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Therapist Blog

Mangaing the holidays with an eating disorder

Here is a guide on what to do during the holiday:

First off, have a support system in place: It can be a therapist, a dietitian or a family member (a safe, non-triggering family member). If someone who you consider a part of your support system is with you during the holiday, talk with them in advance and let them know, "I need your help."

Steer clear of negative body talk: Negative body talk at the holidays is as American as apple pie (diet culture has seeped in all aspects of our lives, for example things like saying "the diet starts tomorrow" or "this stuffing is going straight to my thighs"). Honestly, anyone and everyone should avoid this kind of body talk.

If you have a meal plan, follow it:  This doesn't mean you have to skip dessert. It does mean you shouldn't starve yourself all day in advance of the big meal. You can work through the holidays  and still stay on your meal plan and have that structure, and a dietitian can help you figure out what that looks like.

Have coping mechanisms ready: It's important to develop a plan for what to do when you feel emotionally overwhelmed. Write down your coping skills and keep them handy, like a safety plan. So you don't have to scramble when you're triggered and you can take care of yourself.

Focus on gratitude: The holidays are "supposed to be about gratitude", so try to embrace that.  Focus on enjoying yourself and your loved ones as much as you can. It can help shift the focus away from food.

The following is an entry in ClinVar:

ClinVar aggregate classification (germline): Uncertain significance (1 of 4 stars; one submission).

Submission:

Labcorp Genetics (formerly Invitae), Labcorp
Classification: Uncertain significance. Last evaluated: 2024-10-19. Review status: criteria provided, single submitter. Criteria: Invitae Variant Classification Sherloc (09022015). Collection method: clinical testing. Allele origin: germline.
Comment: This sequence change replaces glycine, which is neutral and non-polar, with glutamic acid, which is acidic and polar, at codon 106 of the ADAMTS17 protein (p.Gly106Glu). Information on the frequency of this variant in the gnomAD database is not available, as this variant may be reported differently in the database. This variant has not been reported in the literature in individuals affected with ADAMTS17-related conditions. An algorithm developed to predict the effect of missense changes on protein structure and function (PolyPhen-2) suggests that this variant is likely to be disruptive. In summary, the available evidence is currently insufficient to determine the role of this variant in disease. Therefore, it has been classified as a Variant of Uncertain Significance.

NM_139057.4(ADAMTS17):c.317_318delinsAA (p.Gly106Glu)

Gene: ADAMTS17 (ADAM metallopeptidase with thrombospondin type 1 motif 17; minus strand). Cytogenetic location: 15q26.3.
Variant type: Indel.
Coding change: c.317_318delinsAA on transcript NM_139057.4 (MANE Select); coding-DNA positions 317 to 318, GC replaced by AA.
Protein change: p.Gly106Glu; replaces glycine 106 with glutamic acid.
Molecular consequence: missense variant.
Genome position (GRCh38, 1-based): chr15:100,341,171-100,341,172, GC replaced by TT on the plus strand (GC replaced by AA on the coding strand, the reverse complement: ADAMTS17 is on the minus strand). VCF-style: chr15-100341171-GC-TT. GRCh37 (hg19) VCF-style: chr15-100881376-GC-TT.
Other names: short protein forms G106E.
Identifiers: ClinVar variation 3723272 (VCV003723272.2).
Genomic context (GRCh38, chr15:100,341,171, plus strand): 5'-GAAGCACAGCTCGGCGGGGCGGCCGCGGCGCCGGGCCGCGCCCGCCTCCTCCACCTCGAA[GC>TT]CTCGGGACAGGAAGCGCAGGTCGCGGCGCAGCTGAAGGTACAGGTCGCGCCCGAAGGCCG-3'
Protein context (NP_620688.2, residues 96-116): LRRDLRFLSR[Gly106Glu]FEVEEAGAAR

What loved ones can do

Make sure you understand the disease: The food and the weight obsession — that’s the surface part of it —  but there’s so much else going on. Eating disorders are influenced by "a range of biological, psychological, and sociocultural factors," according to NEDA.

Don't be afraid to ask: People don't always know how to ask for help, so before the holiday meal ask how you can support.

If you see behavior that's concerning, talk to the person. It could be on that day, but it may be at a later time. It's important to find a quiet, private space, and to gauge how the person is feeling, Mysko said. Does the person seem especially anxious? Then wait for another time.

Remember is about feelings. Often times the person is experiencing a lot of shame, so you want to approach the conversation and be very clear that you’re not judging that person, that you care about them.

Quit the "food moralizing":  Things like saying "good foods" (turkey) and "bad foods" (pie) and "I'm being so bad." Sadly, these conversations have become commonplace, and we must make an effort to avoid them.